“This is just the evolution of the process,” said Under Secretary for Benefits Paul Lawrence in an interview with Military Times last week. “Right now, contractors are already doing the bulk of them. We think the value of having contractors available to do them is flexibility and the ability to surge.”
Military Times’ recent article entitled “VA moving ahead with plans to outsource all compensation and pension exams” explains that the compensation and pension exams are a vital component of the process for veterans to receive disability benefits. In most instances prior to payouts, the VA requires some type of review by a medical expert to confirm a veteran’s injuries and the level of its impact.
Before the COVID-19 pandemic, roughly 25% of those exams were performed at VA medical centers or health clinics. When many of those locations were partially shuttered due to virus prevention efforts, the backlog of C&P exams grew to more than 350,000. The department’s backlog of disability benefits cases has risen by about 200,000 in recent months.
Lawrence said as of November 1, the Veterans Benefits Administration has eliminated most of that backlog and now is operating at pre-pandemic service levels. Just 15% of the exams are handled by VA health staff now. The other 85% are outsourced to private-sector contractors. The Under Secretary believes that this will be the norm as the department moves forward.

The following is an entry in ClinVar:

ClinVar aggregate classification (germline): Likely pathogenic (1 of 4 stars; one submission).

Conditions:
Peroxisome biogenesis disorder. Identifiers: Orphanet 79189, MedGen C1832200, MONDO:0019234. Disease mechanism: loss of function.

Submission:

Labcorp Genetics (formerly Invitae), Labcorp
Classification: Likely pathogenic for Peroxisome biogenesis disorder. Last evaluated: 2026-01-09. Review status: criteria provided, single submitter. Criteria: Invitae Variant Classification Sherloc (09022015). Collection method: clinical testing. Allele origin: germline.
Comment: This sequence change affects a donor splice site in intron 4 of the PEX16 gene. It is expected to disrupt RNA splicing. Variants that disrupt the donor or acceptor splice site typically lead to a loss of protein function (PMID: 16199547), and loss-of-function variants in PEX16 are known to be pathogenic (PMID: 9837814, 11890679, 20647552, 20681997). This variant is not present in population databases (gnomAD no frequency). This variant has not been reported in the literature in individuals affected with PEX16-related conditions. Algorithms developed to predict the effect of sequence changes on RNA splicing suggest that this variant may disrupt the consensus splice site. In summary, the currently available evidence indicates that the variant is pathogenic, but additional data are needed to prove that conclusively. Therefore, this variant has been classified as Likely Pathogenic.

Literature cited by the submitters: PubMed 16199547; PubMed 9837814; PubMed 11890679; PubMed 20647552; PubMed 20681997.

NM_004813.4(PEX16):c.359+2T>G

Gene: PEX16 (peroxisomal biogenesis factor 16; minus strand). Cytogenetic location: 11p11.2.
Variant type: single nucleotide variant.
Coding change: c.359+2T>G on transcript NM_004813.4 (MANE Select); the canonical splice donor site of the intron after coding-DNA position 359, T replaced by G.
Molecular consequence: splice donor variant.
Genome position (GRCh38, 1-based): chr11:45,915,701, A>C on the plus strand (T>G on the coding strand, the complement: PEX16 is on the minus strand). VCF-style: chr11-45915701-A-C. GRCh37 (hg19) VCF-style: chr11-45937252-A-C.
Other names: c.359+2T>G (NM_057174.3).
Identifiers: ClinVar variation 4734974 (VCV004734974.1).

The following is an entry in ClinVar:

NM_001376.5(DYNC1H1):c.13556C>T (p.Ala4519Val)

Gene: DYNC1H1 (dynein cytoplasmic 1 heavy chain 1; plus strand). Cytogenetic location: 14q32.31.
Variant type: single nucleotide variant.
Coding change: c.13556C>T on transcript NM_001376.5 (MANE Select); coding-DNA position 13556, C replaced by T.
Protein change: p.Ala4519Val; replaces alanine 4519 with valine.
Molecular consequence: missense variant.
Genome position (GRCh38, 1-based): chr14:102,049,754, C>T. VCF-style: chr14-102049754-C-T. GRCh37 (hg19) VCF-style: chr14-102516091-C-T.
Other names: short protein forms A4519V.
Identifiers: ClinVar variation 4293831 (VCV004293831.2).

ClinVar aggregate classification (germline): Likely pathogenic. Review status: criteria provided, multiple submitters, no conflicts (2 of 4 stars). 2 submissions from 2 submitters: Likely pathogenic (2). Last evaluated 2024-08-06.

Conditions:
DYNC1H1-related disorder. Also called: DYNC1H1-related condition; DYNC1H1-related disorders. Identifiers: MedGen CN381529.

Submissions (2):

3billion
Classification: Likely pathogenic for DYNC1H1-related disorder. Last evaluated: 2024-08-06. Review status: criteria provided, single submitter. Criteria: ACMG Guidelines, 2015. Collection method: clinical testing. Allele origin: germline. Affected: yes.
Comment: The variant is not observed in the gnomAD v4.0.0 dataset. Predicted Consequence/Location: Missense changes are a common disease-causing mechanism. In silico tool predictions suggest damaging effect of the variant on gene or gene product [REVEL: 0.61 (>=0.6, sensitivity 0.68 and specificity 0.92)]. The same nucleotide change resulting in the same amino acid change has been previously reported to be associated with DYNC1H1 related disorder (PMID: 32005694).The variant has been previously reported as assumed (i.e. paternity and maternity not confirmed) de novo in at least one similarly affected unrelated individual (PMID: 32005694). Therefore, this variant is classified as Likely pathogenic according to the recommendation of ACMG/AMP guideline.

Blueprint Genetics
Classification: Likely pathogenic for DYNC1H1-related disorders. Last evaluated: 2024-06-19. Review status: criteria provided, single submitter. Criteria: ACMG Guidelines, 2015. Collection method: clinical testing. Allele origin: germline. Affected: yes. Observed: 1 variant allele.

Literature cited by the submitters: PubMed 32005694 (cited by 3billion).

“The Veterans Health Administration is still dealing with the Covid-19 pandemic, so the question is what is the best use of those doctors in terms of helping veterans?” he said. “That’s the kind of balancing act we’re looking at.”
However, in a letter to VA leadership last month, U.S. Representative Elaine Luria (D-Va.), head of the House Veterans’ Affairs Committee’s panel on disability compensation, said she was concerned that the move of the exams outside of the VA health system could lead to less oversight of the process.
“I need your commitment that VA will ensure all contractors provide timely, high-quality C&P examinations to our disabled veterans,” Luria wrote. “For many veterans, thorough and accurate C&P examinations are crucial to securing service-connected benefits.”
Lawrence said he doesn’t have the same concerns as Luria.
“I know there are some reasons why VHA will continue to do these exams in some cases, such as veterans already being in their care,” he said. “But I just don’t see any data on the changes that leads me to those same worries. Contractors have been good about increasing capacity and providing flexibility.”
Lawrence thinks that several other departmental changes forced by coronavirus concerns in recent months — like remote town halls for benefits questions and increased remote services — will continue after the pandemic ends.
Reference: Military Times (Nov. 16, 2020) “VA moving ahead with plans to outsource all compensation and pension exams”